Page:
The plan also includes the call to reduce the corporate tax rate from its current 35 percent to 5 percent, permanently. That an 85 percent reduction. That’s 85 percent LESS REVENUE. This is the ingenious plan to tackle the federal debt?  Systematically reducing the amount of money available to pay it? Gosh … I can’t imagine why anyone who owns a calculator or can do simple 1-to-100 math in their head would think this is a bad idea.

While the Congressional Budget Office has not analyzed the implications of such a move for the federal budget deficit, the Joint Committee on Taxation, a nonpartisan congressional committee focused on tax policy, has. The committee’s conclusion? “Bringing the money back” would actually COST the government $78.7 billion over ten years, as companies scored a sweetheart tax deal on cash they planned to bring back to the country anyway. Investing it in infrastructure, helping small local business – there’s a lot of things the federal government could do with $80 billion instead of throwing these major corporations another fat-covered bone. Anyone who thinks the companies won’t just dividend it out, buyback stock, or use it to give their executives more bonuses is just fooling themselves.

As corporate titans lobby for tax breaks, programs for small firms are being strangled. The Obama administration’s proposed 2012 budget would cut funding to the Small Business Administration by 45 percent, and cut the P.R.I.M.E. Program, which provides $5 million worth of grants a year to entrepreneurs seeking technical training on how to begin hiring more employees.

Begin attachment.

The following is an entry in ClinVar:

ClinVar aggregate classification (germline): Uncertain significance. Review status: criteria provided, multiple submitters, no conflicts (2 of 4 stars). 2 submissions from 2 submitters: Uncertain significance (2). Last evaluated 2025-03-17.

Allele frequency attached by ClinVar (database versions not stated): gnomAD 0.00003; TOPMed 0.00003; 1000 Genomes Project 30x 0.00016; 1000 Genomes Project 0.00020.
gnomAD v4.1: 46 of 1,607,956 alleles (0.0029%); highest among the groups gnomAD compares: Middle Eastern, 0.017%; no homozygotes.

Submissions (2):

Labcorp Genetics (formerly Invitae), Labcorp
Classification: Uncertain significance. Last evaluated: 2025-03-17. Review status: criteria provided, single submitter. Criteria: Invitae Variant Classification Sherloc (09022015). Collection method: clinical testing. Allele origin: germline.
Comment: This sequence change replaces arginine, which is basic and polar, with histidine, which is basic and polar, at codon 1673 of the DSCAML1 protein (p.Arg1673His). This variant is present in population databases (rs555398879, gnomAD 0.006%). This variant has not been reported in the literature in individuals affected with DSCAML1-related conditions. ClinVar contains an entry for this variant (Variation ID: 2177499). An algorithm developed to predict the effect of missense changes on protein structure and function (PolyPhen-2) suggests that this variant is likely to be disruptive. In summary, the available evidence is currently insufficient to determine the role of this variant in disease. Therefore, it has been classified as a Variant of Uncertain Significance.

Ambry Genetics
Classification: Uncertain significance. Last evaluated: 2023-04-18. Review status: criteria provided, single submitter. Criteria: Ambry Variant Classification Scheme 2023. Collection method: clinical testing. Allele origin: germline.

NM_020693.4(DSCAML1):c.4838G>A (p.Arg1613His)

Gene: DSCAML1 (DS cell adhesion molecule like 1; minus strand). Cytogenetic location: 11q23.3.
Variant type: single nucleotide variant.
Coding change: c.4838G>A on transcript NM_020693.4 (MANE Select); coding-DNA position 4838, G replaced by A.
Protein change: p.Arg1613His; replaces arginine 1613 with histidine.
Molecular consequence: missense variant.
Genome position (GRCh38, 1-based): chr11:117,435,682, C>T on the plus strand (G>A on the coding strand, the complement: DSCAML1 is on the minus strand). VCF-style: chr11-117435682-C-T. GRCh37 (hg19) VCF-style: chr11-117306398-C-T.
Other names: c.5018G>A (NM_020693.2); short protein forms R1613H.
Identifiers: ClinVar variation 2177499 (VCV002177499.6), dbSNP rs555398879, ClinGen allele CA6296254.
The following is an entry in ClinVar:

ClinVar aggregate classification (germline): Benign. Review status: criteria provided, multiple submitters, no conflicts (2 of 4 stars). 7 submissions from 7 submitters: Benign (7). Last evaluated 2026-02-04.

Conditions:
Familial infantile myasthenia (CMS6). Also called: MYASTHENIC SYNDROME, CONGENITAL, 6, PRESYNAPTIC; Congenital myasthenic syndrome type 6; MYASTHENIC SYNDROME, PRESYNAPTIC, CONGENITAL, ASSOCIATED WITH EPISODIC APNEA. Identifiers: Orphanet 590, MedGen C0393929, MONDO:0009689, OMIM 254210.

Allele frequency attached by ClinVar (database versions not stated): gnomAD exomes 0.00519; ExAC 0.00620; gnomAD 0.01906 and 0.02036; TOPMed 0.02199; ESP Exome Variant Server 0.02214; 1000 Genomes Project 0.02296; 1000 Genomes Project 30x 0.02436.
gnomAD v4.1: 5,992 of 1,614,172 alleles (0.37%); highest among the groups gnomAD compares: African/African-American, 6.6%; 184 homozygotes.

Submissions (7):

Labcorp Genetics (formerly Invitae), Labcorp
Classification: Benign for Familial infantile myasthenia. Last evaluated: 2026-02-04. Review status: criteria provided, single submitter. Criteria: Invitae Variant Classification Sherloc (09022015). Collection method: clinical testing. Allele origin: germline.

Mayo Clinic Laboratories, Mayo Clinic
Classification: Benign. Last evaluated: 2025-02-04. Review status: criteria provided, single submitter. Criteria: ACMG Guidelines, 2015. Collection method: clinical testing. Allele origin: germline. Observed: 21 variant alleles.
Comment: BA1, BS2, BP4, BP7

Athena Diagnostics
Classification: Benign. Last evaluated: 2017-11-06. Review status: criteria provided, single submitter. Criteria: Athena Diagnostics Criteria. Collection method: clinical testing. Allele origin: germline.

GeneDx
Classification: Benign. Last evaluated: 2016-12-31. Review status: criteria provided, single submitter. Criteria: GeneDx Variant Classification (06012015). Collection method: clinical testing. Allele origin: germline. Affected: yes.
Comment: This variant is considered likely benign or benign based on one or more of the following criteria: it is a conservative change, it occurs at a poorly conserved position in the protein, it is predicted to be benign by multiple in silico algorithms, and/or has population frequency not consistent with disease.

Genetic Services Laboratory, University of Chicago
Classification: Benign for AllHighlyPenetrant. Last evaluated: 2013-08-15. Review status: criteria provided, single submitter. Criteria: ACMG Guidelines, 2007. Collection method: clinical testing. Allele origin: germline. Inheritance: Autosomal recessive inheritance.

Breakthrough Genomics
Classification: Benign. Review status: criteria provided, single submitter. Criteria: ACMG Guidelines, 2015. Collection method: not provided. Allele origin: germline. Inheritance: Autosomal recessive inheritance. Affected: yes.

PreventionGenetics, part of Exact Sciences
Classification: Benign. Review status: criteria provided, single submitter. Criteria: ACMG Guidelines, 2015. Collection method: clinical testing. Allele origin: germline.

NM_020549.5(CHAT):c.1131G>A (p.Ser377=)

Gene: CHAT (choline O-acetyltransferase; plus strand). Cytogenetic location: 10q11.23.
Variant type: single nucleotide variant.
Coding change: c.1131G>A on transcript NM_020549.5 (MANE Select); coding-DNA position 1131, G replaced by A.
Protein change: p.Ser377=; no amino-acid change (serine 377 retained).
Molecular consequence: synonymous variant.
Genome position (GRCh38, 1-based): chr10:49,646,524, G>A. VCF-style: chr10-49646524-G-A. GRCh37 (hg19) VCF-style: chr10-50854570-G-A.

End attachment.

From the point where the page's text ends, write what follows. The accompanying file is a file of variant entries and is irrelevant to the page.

Why am I personally upset about this? Because all three times I applied for grants and federal business assistance for the company I started in 2009, I was told my company (an LLC of two employees) was “too small to qualify for federal assistance.” We didn’t have enough capital on hand to qualify for programs. If we had cash on reserve, we could get loans or grants from the government.

You follow that, don’t you?  The small business assistance operations of the United States government told me that my small business couldn’t get assistance because we needed it too much. If we didn’t need money, we’d be able to get money.

Early this year, the tax holiday proposal seemed politically dead in Washington because it was clearly a stupid move in the face of the federal budget deficit and continued anger over the bank bailouts. But today the idea has more momentum. Of course, the $13.7 million in lobbying money that has been poured into Washington by just 13 companies in the “WinAmerica Coalition” in just the past six weeks … that has nothing to do with the “renewed interest” in the plan, does it? But the coalition has that flag-wavey, uber-patriotic name, so it just HAS to be good for “real Americans,” right? It couldn’t possibly be just another money-making scheme for billionaires that the stupid, unquestioning couch potatoes of America wouldn’t ask for details about, couldn’t it? (That’s sarcasm, in case it wasn’t coming across.)

Like I said, if you don’t need the money, you get the money.

It’s the core operating procedure of the United States government.